Another Interlude at the Bama Conference: Charlie Brown Teaches Poet Lessons.

A second Open Letter to my friend the poet, Gary B. Fitzgerald, who gets so upset when his poems attract Dislike votes on Harriet,

or even when an admirer gives him too much attention!

Charlie Brown_0001


Dear Gary,
If you want to know how your poems make the Harriet posters feel, or at least that portion of the Harriet posters who feel compelled to vote ‘Dislike’ for every poem you post, look at Charlie Brown. For Charlie Brown, of course, is a poet, and you can tell that by how strongly he feels about that little red-haired girl. Indeed, that’s the first requirement, to have strong feelings, and the second is to have the courage of your convictions and, of course, get those convictions into words. You have to say what you mean, in other words, and say it loud and clear — even if it means your commitment knocks the little red-haired girl right out of her desk and onto the floor!

Because, of course, that’s the curse of being a poet as well, that if you say it too loud and clear the whole world will laugh and point — which is why most true poets never quite manage to become adults.

And would this set-back discourage Charlie Brown?  You bet it would, and he’d go home and sit down in that big chair and hurt.

And would Charlie Brown not write another poem the next time, and even post it on Harriet again despite all those horrible sophisticates he knows are going to dump Red all over it?

You bet he would — and will.

And would Yvor Winters find himself in the same predicament, or Kenneth Goldsmith, Stephen Burt or Travis Nichols? Never — they’re too smart and know too much, and deal with all poetry affairs circumspectly. They also know the little red haired girl couldn’t care less, and they’re certainly not going to risk their reputations by foolishly writing a poem for her. Because like her they’re cynics, which makes them always safe — and, of course, superficial poets.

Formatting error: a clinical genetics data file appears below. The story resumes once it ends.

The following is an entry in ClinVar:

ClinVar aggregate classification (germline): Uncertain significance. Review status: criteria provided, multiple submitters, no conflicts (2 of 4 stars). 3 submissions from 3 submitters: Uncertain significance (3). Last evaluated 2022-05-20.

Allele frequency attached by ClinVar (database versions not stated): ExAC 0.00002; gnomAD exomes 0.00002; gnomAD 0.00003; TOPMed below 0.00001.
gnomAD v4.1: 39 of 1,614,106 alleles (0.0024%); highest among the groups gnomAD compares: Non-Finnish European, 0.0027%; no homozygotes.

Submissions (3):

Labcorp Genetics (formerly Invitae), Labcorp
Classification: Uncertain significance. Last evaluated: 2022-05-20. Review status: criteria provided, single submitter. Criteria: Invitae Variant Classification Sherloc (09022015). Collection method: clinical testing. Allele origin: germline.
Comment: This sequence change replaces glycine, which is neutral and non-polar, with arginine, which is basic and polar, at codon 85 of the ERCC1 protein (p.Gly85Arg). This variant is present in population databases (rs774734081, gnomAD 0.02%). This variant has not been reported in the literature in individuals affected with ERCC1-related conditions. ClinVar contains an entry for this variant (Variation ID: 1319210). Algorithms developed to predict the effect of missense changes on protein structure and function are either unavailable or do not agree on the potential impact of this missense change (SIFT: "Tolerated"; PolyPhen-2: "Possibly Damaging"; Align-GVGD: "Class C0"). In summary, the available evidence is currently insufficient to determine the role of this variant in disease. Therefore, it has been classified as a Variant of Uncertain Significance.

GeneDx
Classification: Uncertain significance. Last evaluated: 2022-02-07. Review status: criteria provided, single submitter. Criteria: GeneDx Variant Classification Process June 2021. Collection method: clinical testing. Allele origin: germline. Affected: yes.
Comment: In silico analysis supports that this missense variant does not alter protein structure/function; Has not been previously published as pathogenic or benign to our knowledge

1. thomasbrady said,

    October 23, 2009 at 5:03 pm

    Gary doesn’t like it when Christopher edits his poems. When Christopher did so again, recently, I had a “DOH!” moment.

    IF someone repairs our pantaloons, we’re grateful.

    If someone repairs our poem, we’re irate.

    To mend a garment is to darn it.

    To mend a poem is to damn it.

    This is the problem. We don’t wear our egos on our sleeves—we wear them on our poems.

    A long time ago, when William Carlos Williams was young and handsome, and regularly cheating on his wife, the moderns (as they’re called) had an idea:

    Forget the poem, save the poet, the poet’s ego.

    The avant-garde (when they’re feeling frisky, they’re called the avant-garde) hit upon a way to protect egos: if a poem cannot be fixed, if a poem is held together by nothing, if the poem is a mere pile of tatters to begin with, if we don’t understand a poem, it can never be damned.

    If no one cares whether a poem needs mending, darning will disappear, as will damning.

    Egos will be saved.

    The glory of a 30,000 ton battleship is that it can be sunk, while a floaty toy’s glory is that it cannot. The “Paradise Lost” is a battleship. The “Red Wheel Barrow” is a bright, bobbing toy.

    If you think successful apologists for poetry’s avant-garde are insufferable optimists, you’d be right. If you’ve ever listened to someone say a hundred nice things about a poem which no one outside nor inside of bedlam could understand, then you get the idea.

    Gary is old school. He wants you to understand his poem, and through understanding it, appreciate it.

    Gary’s grumpiness is tied to the fact that he CARES that you understand his poem.

    But the avant-garde is not immune to grumpiness, either. They just hide it better.